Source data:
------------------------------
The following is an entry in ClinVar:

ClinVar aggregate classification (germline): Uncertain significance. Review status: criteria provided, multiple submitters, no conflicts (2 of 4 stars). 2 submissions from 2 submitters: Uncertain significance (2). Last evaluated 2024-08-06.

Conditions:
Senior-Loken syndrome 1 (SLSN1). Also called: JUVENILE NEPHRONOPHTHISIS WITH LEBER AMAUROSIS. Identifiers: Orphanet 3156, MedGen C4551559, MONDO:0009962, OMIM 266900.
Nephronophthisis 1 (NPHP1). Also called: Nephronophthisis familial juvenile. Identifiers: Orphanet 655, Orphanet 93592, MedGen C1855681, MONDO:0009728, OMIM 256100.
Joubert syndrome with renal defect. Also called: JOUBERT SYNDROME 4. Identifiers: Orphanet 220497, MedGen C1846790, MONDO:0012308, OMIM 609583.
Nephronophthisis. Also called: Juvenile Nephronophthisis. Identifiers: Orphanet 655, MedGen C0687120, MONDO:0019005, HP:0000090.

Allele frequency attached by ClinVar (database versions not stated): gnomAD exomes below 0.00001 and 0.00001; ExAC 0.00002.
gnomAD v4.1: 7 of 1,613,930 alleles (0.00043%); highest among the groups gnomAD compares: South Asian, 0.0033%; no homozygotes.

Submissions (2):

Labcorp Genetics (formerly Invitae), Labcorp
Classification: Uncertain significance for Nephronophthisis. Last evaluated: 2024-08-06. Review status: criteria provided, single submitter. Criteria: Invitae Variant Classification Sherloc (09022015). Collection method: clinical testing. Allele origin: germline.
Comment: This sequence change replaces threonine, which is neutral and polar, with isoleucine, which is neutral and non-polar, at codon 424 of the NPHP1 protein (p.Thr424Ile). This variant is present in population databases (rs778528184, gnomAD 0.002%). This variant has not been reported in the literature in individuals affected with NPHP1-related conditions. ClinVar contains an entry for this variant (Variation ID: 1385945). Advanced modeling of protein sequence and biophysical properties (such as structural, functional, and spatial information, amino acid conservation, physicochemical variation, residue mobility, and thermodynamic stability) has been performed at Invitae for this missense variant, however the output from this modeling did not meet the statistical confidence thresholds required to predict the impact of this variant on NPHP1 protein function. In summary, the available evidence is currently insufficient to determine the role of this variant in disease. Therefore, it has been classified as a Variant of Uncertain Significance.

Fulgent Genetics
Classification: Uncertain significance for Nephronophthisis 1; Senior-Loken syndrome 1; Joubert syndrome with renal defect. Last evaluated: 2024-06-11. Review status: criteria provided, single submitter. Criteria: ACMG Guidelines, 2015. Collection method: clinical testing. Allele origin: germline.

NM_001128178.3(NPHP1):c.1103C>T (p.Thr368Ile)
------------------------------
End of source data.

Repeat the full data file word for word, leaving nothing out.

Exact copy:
The following is an entry in ClinVar:

ClinVar aggregate classification (germline): Uncertain significance. Review status: criteria provided, multiple submitters, no conflicts (2 of 4 stars). 2 submissions from 2 submitters: Uncertain significance (2). Last evaluated 2024-08-06.

Conditions:
Senior-Loken syndrome 1 (SLSN1). Also called: JUVENILE NEPHRONOPHTHISIS WITH LEBER AMAUROSIS. Identifiers: Orphanet 3156, MedGen C4551559, MONDO:0009962, OMIM 266900.
Nephronophthisis 1 (NPHP1). Also called: Nephronophthisis familial juvenile. Identifiers: Orphanet 655, Orphanet 93592, MedGen C1855681, MONDO:0009728, OMIM 256100.
Joubert syndrome with renal defect. Also called: JOUBERT SYNDROME 4. Identifiers: Orphanet 220497, MedGen C1846790, MONDO:0012308, OMIM 609583.
Nephronophthisis. Also called: Juvenile Nephronophthisis. Identifiers: Orphanet 655, MedGen C0687120, MONDO:0019005, HP:0000090.

Allele frequency attached by ClinVar (database versions not stated): gnomAD exomes below 0.00001 and 0.00001; ExAC 0.00002.
gnomAD v4.1: 7 of 1,613,930 alleles (0.00043%); highest among the groups gnomAD compares: South Asian, 0.0033%; no homozygotes.

Submissions (2):

Labcorp Genetics (formerly Invitae), Labcorp
Classification: Uncertain significance for Nephronophthisis. Last evaluated: 2024-08-06. Review status: criteria provided, single submitter. Criteria: Invitae Variant Classification Sherloc (09022015). Collection method: clinical testing. Allele origin: germline.
Comment: This sequence change replaces threonine, which is neutral and polar, with isoleucine, which is neutral and non-polar, at codon 424 of the NPHP1 protein (p.Thr424Ile). This variant is present in population databases (rs778528184, gnomAD 0.002%). This variant has not been reported in the literature in individuals affected with NPHP1-related conditions. ClinVar contains an entry for this variant (Variation ID: 1385945). Advanced modeling of protein sequence and biophysical properties (such as structural, functional, and spatial information, amino acid conservation, physicochemical variation, residue mobility, and thermodynamic stability) has been performed at Invitae for this missense variant, however the output from this modeling did not meet the statistical confidence thresholds required to predict the impact of this variant on NPHP1 protein function. In summary, the available evidence is currently insufficient to determine the role of this variant in disease. Therefore, it has been classified as a Variant of Uncertain Significance.

Fulgent Genetics
Classification: Uncertain significance for Nephronophthisis 1; Senior-Loken syndrome 1; Joubert syndrome with renal defect. Last evaluated: 2024-06-11. Review status: criteria provided, single submitter. Criteria: ACMG Guidelines, 2015. Collection method: clinical testing. Allele origin: germline.

NM_001128178.3(NPHP1):c.1103C>T (p.Thr368Ile)